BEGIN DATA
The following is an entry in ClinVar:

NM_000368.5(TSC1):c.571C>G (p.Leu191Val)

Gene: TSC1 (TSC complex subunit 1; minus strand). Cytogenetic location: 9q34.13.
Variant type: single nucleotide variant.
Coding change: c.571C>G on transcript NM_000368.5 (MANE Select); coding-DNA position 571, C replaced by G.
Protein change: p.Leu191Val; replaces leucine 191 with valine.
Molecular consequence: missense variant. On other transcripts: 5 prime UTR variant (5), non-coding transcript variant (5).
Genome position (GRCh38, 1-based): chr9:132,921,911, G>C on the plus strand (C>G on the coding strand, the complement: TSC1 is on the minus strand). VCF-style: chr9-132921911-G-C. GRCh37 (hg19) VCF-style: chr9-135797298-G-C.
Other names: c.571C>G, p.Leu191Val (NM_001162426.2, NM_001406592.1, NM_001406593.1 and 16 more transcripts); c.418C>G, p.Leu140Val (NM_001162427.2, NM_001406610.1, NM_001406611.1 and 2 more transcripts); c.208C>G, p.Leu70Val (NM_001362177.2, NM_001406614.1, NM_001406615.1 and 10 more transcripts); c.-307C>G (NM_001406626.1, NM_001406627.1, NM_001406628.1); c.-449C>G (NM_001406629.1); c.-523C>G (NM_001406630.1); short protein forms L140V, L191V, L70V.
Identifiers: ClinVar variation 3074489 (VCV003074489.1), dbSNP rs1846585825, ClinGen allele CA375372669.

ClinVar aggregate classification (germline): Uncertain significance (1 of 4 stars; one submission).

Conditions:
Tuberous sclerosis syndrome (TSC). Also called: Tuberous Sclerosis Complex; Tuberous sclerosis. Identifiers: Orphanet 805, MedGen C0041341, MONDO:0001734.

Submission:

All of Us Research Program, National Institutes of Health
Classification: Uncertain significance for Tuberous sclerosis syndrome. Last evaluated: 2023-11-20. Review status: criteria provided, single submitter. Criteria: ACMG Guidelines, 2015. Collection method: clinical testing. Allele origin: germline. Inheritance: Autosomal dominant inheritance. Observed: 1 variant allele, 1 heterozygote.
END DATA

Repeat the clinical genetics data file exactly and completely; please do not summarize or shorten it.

The following is an entry in ClinVar:

NM_000368.5(TSC1):c.571C>G (p.Leu191Val)

Gene: TSC1 (TSC complex subunit 1; minus strand). Cytogenetic location: 9q34.13.
Variant type: single nucleotide variant.
Coding change: c.571C>G on transcript NM_000368.5 (MANE Select); coding-DNA position 571, C replaced by G.
Protein change: p.Leu191Val; replaces leucine 191 with valine.
Molecular consequence: missense variant. On other transcripts: 5 prime UTR variant (5), non-coding transcript variant (5).
Genome position (GRCh38, 1-based): chr9:132,921,911, G>C on the plus strand (C>G on the coding strand, the complement: TSC1 is on the minus strand). VCF-style: chr9-132921911-G-C. GRCh37 (hg19) VCF-style: chr9-135797298-G-C.
Other names: c.571C>G, p.Leu191Val (NM_001162426.2, NM_001406592.1, NM_001406593.1 and 16 more transcripts); c.418C>G, p.Leu140Val (NM_001162427.2, NM_001406610.1, NM_001406611.1 and 2 more transcripts); c.208C>G, p.Leu70Val (NM_001362177.2, NM_001406614.1, NM_001406615.1 and 10 more transcripts); c.-307C>G (NM_001406626.1, NM_001406627.1, NM_001406628.1); c.-449C>G (NM_001406629.1); c.-523C>G (NM_001406630.1); short protein forms L140V, L191V, L70V.
Identifiers: ClinVar variation 3074489 (VCV003074489.1), dbSNP rs1846585825, ClinGen allele CA375372669.

ClinVar aggregate classification (germline): Uncertain significance (1 of 4 stars; one submission).

Conditions:
Tuberous sclerosis syndrome (TSC). Also called: Tuberous Sclerosis Complex; Tuberous sclerosis. Identifiers: Orphanet 805, MedGen C0041341, MONDO:0001734.

Submission:

All of Us Research Program, National Institutes of Health
Classification: Uncertain significance for Tuberous sclerosis syndrome. Last evaluated: 2023-11-20. Review status: criteria provided, single submitter. Criteria: ACMG Guidelines, 2015. Collection method: clinical testing. Allele origin: germline. Inheritance: Autosomal dominant inheritance. Observed: 1 variant allele, 1 heterozygote.